When the humanistic spirit of the modern age reveals any new assault on individual liberty or Biblical morality, there is sure to be an immediate cry for a new constitutional amendment to preclude such attacks. Some of these proposals may be prudent, even noble, causes.When the humanistic spirit of the modern age reveals any new assault on individual liberty or Biblical morality, there is sure to be an immediate cry for a new constitutional amendment to preclude such attacks. Some of these proposals may be prudent, even noble, causes.
The world is catching up with the Marquis de Sade. Published perversion now pervades both the airwaves and the “information superhighway” as cable television and high-end Web services provide immorality on demand. We have not abandoned our humanistic foundations, and the culture of perversion is helping to make formerly perverted lifestyles appear acceptable. This will be part of our undoing as a nation.
Worldviews are like belly buttons—everybody has one. However, if one is truly viewing the world from a Christian perspective (a Christian/Biblical worldview), then every area of life and thought needs to be filtered through the lens of God’s Word. This is not a weekend undertaking capable of being crammed into someone’s spare time. Nor will you likely find reading A Biblical Worldview for Dummies particularly gratifying. No, short gimmicks or patches won’t do the trick.
Scripture teaches that the people of God are a royal and priestly people. Even the common and ordinary can have a noble status, a high calling, and an extraordinary purpose. Because of God’s election and calling, every believer is declared to be part of a royal and holy nation.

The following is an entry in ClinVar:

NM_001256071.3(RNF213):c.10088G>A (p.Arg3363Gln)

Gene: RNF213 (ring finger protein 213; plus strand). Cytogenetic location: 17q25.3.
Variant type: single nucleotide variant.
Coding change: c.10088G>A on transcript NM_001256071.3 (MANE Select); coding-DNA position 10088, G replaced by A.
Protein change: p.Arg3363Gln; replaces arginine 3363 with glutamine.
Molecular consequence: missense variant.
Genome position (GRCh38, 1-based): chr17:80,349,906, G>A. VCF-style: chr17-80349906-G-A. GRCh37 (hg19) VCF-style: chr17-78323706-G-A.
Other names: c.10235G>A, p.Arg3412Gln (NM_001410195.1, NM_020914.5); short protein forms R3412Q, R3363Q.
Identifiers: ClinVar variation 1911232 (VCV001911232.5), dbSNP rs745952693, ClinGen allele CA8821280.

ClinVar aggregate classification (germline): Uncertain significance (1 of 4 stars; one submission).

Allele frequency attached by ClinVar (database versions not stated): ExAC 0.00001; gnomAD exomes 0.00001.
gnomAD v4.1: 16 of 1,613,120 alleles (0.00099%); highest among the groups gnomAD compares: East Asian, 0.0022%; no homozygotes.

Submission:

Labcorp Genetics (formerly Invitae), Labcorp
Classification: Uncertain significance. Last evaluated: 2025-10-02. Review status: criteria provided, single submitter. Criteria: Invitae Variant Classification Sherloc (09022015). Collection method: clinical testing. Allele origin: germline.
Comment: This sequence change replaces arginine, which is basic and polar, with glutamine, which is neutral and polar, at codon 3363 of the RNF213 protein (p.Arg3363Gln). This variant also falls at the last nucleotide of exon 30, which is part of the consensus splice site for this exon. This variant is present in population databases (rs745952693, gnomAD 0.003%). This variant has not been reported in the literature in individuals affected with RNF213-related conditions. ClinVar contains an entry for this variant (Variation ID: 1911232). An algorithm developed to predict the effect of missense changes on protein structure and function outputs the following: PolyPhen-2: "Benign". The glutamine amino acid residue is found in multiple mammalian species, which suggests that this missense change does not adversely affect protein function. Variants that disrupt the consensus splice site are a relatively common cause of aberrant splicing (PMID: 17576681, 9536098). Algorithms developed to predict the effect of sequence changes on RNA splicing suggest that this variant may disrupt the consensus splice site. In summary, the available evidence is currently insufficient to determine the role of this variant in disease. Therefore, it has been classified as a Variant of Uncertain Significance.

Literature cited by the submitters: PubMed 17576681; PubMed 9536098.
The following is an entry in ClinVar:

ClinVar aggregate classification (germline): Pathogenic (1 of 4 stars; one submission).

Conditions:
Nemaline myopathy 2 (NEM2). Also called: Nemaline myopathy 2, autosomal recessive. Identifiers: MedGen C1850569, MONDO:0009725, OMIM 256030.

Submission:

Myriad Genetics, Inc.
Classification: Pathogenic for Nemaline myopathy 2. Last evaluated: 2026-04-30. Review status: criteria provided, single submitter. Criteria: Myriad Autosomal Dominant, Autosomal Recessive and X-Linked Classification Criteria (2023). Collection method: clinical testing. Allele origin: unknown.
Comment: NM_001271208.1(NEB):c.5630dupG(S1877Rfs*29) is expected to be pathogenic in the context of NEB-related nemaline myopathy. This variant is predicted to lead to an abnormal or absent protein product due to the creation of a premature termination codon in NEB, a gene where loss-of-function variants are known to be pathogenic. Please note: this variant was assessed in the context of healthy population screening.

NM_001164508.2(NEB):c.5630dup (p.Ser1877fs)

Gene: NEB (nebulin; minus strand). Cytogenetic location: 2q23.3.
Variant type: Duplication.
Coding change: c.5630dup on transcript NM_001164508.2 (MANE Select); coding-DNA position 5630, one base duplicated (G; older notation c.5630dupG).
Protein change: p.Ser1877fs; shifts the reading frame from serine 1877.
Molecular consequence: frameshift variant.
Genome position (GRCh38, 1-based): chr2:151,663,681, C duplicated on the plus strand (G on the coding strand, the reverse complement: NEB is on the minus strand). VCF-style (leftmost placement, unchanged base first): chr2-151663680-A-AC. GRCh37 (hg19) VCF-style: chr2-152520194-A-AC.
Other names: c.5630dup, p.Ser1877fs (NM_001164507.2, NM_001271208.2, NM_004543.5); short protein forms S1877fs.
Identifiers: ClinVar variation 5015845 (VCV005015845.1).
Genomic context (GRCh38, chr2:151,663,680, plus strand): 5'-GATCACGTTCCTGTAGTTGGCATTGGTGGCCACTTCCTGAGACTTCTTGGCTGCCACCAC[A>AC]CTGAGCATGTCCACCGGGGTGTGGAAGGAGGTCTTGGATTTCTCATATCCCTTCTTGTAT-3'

Not since the 1960s has America been beset with so many social crises. The relative calm of the 1990s has given way to a train of national handicaps such as war, immigration, natural disasters, and rising fuel prices. People are frustrated. They are concerned about the state of a country that appears to be fading under the intense rays of national tribulation.
The first law of subversion is letter simple: it’s always the other guy who is the subversive.When people speak reproachfully of subversion, their judgment is always cast up against a value-laden background, however strenuously they protest neutrality. Anything working against our perceptions of how things should be is inherently subversive.
Kevin Phillips has three major concerns in American Theocracy: the American thirst for oil in the face of shrinking global reserves, a habitual reliance upon debt, and an overabundance of Christian zealots.
Michael Lerner is a radical social activist. He calls himself a rabbi, although the validity of his ordination is very much in dispute.